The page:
UK Faces Spanish Showdown as Overseas Territories Seek Brexit Representation

Tuesday saw the first meeting between a junior Brexit minister and 10 British overseas territories in an example of the true complexity of the Brexit process.

The overseas territories are seeking to have their priorities delivered amidst fear of losing vital EU access and trading links which could severely damage their economic security.

Territories such as Bermuda are seeking to retain EU freedom of movement access for its British citizens, whilst the British Virgin Islands wants a commitment from the UK to replace vital EU development funds, which will cease once the UK exits the European Union.

The Falkland Islands meanwhile seek assurances on trade, as 90% of their fish and lamb exports are to the 27 members of the EU. Without concrete assurances from the UK to replace that demand through individual trade deals, the islands seek to retain their access to the EU markets to secure their financial stability.

Meanwhile, the UK is bracing itself for a showdown with Spain over the sovereignty of Gibraltar. Britain’s low-cost airlines, including EasyJet and Ryanair, benefit from the 9 freedoms of flight set out by EU aviation regulators. This includes the ability to fly between 2 EU destinations without any part of the journey going via Britain. If Britain cannot retain access to the European Common Aviation Area, this in theory leaves British planes with nowhere to land. In addition, it would prevent Ryanair from flying from its UK bases to the continent, or any British airline from flying between 2 EU destinations.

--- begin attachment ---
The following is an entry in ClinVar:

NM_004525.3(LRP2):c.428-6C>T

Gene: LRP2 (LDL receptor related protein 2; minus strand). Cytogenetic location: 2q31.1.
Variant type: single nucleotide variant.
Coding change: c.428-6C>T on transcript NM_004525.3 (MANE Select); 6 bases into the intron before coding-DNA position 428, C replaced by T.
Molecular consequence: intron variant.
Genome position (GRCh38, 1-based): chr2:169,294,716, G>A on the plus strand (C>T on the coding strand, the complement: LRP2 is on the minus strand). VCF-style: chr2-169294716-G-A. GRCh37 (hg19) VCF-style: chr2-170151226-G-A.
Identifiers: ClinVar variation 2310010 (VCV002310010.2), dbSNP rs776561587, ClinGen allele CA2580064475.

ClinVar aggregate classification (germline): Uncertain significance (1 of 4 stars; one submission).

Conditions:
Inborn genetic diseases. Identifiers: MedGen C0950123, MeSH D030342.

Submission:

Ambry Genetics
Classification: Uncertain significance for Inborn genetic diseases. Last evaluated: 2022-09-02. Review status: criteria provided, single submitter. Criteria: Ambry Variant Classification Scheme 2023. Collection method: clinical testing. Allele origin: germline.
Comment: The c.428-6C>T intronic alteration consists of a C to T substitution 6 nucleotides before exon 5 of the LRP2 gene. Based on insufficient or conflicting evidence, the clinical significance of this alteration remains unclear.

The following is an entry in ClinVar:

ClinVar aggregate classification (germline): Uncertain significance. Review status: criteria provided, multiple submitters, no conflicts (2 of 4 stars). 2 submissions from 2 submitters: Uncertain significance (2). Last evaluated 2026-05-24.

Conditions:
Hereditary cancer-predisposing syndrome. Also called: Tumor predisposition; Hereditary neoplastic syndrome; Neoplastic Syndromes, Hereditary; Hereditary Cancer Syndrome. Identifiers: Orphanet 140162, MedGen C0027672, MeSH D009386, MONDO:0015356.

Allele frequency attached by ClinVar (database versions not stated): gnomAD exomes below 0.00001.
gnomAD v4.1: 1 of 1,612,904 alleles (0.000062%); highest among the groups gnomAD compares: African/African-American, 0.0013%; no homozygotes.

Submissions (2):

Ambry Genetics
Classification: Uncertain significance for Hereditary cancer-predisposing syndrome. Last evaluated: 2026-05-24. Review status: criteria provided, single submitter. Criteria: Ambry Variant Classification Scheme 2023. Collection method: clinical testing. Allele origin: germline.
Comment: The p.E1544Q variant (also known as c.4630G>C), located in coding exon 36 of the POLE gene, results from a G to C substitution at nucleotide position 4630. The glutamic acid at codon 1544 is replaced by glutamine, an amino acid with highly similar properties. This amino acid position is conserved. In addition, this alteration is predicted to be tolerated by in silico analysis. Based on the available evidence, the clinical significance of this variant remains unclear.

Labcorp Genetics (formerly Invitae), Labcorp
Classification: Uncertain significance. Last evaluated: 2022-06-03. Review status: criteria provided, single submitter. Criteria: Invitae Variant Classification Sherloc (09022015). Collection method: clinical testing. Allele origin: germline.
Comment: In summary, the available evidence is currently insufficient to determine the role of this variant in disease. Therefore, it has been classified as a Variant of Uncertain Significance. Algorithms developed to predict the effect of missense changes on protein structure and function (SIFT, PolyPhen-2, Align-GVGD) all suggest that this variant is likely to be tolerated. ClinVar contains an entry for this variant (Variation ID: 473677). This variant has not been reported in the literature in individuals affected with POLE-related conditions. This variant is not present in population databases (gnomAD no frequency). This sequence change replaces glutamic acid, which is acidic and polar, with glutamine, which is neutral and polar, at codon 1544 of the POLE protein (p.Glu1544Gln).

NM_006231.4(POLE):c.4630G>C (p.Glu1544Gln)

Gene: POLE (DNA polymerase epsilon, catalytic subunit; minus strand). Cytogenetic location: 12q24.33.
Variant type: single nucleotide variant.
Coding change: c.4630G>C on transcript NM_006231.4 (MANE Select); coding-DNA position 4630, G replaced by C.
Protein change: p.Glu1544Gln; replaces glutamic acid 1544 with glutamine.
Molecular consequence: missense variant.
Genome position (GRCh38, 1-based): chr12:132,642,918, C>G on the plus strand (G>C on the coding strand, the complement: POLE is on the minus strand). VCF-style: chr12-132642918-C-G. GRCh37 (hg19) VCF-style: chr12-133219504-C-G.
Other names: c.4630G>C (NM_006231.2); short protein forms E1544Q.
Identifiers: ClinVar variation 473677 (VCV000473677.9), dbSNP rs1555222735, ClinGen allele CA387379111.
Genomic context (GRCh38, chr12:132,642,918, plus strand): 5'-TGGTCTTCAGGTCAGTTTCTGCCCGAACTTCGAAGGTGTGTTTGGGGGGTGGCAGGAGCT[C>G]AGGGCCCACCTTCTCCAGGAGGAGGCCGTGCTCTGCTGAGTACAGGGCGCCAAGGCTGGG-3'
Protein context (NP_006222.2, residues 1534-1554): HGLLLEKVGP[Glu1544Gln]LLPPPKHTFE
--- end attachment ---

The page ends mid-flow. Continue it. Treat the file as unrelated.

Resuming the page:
Britain’s future access to the ECAA could hinge on Spain, who are determined that Gibraltar is not included in any agreement. Spain would look to block Britain’s access to the ECAA in a Brexit agreement because it does not want Gibraltar Airport to retain the same status and rights as UK mainland airports.

Although membership of the ECAA allows British airlines to fly to Gibraltar freely, Spain would look to block the agreement on this technicality to further its political ambitions to reclaim the rock from Britain. Britain’s decision to leave the EU has now placed political pawns in the hands of Spain, who will now seek to make the negotiations challenging in their pursuit of Gibraltar. This will also provide encouragement to Argentina, who may seek to replicate Spain’s position should an individual trade agreement be sought with Britain, as the issue of the Falkland Islands would raise its head again.

Britain’s commitment to its overseas territories adds a substantial layer of complexity to Brexit negotiations. There will be difficult negotiations ahead, and the British Government may have to make difficult choices in how far it is willing to go to retain these territories, in what could become a similar situation to the demise of the Empire.

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